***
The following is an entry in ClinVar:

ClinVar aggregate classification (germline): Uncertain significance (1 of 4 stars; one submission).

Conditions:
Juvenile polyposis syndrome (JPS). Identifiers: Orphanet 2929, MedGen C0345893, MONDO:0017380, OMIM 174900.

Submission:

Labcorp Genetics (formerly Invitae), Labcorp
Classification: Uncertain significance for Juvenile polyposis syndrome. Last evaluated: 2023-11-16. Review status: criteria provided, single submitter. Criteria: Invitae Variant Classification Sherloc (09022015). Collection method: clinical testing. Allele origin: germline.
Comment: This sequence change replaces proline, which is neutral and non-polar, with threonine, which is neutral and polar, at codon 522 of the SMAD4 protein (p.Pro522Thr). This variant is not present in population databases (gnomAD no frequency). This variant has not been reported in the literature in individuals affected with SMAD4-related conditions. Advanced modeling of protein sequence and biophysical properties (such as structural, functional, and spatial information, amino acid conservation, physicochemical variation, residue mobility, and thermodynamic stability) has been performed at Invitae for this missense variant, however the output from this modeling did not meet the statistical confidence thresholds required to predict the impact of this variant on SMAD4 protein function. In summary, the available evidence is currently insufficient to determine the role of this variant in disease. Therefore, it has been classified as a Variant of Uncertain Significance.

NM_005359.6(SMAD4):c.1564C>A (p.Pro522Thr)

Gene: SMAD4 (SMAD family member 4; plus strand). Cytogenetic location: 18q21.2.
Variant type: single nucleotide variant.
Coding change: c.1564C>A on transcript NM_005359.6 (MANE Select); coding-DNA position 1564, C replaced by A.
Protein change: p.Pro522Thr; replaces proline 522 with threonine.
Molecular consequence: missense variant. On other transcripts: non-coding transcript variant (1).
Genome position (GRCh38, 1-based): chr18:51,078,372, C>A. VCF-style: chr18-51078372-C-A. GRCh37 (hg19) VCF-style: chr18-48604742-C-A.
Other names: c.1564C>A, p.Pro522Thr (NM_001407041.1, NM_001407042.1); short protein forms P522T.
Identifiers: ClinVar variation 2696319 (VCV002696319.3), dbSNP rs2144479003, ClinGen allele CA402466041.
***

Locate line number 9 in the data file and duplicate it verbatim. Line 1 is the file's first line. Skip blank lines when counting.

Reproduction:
NM_005359.6(SMAD4):c.1564C>A (p.Pro522Thr)